Additional sources below have some different photos:

Thera and Iasos

A rather confusing item from Hurriyet:

Archaeologists working on Iasos on Turkey’s Aegean coast have recently discovered that the ancient city was buried under a mountain of ash caused by the explosion of Mt. Thera on Santorini 3,600 years ago.

Excavation works have also revealed a sewage system that was in place in the 4,000-year-old city and tunnels to the city’s theater.

Excavations are being carried out by the world-famous Italian archaeology team of Studi Delle Tuscia University. The head of the excavations, Professor Marcello Spanu, is working with assistant archaeologists Emanuele Borgia and Şevki Bardakçı, Culture and Tourism Ministry official Selvet Karamahmut, 28 other Italian archaeologists, as well as university students who have recently unearthed new historic sites within the ancient city.

Spanu said columns that were found one meter underground provided vital information about the history of the city. “Following the explosion of the volcano Thera, which also caused the destruction of the Minoan civilization on the islands of Crete and Santorini, the ancient city was covered with ash and remained so for a while.

This is why its sewage system and tunnels to the ancient theater did not change. At the end of the excavation and restoration works, for which we spend nearly 100,000 Turkish Liras annually, I am sure that this place will be Turkey’s largest, as well as one of its most important, archeoparks,” Spanu said.

Plans to attract more tourists

But Bardakçı, the deputy head of the excavations and an official from the Mediterranean Civilizations Research Institute, lamented the poor state of the promotion of Iasos, as well as the historic and cultural heritage of the surrounding Kıyıkışlacık village, while noting that they would undertake new endeavors to draw in more visitors.

He said the excavation and restoration works had shed light on historic artifacts across a vast area and succeeded in providing key data about the region’s past.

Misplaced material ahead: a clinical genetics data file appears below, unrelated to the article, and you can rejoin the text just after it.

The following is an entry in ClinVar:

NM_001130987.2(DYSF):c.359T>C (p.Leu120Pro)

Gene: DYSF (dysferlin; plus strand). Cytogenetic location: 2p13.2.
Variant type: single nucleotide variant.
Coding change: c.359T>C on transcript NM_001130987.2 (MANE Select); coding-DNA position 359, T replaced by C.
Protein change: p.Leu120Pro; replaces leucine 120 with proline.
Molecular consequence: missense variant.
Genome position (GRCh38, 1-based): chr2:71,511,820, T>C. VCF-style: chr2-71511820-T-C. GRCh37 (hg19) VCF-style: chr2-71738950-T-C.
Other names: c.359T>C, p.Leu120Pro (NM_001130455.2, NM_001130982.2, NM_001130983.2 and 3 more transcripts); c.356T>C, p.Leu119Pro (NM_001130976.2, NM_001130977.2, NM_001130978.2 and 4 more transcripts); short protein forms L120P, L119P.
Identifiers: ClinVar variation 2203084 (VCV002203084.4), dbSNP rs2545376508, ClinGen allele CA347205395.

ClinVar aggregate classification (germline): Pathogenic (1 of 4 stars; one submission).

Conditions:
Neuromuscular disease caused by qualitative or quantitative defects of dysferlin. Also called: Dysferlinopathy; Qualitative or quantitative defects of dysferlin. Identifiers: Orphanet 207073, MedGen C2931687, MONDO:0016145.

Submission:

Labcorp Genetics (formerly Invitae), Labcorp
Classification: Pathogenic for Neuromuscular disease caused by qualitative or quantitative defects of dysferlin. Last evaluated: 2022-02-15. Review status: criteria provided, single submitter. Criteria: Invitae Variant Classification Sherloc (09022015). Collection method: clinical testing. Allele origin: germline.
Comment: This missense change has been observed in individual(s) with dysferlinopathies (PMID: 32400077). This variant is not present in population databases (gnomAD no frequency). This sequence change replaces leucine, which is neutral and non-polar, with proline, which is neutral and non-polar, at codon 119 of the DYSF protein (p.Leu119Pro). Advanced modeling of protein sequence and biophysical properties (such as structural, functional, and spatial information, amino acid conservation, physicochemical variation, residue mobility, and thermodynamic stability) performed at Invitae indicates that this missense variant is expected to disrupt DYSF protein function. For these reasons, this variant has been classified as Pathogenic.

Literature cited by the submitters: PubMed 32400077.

“As a result of works that will be carried out in the agora, the Artemis and Astias holy area, the Zeus Mefistos area, the mosaic house, the acropolis, the western port castle and the port, which was constructed between 1481 and 1522, the region will become one of the richest ancient cities in terms of cultural heritage. We have prepared the exact location and a digital map of the ancient city with satellite photos. When the project is done, we expect that tourists will rush to the area. As of next year, we will be in negotiations with travel agencies and tour operators to promote Iasos by way of daily boat tours and jeep safaris,” Bardakçı said.

This is why its sewage system and tunnels to the ancient theater did not change. Are they suggesting there was a sewage system and theater at Iasos prior to the eruption of Thera? Or are they trying to suggest the destruction layer of the volcano helps to show that the archaeological remains didn’t ‘change much’?

Sourcing Trireme Lumber

From Greek Reporter:

Scientists from Greece and the US believe they are close to tracing the wood from which ancient triremes were made.  The scientists are searching in Pieria (one of the regional units of Greece, located in the southern part of Macedonia, in the Region of Central Macedonia) for the Macedonian fir and the pine tree of Olympus and Pieria, locally known as “liacha.”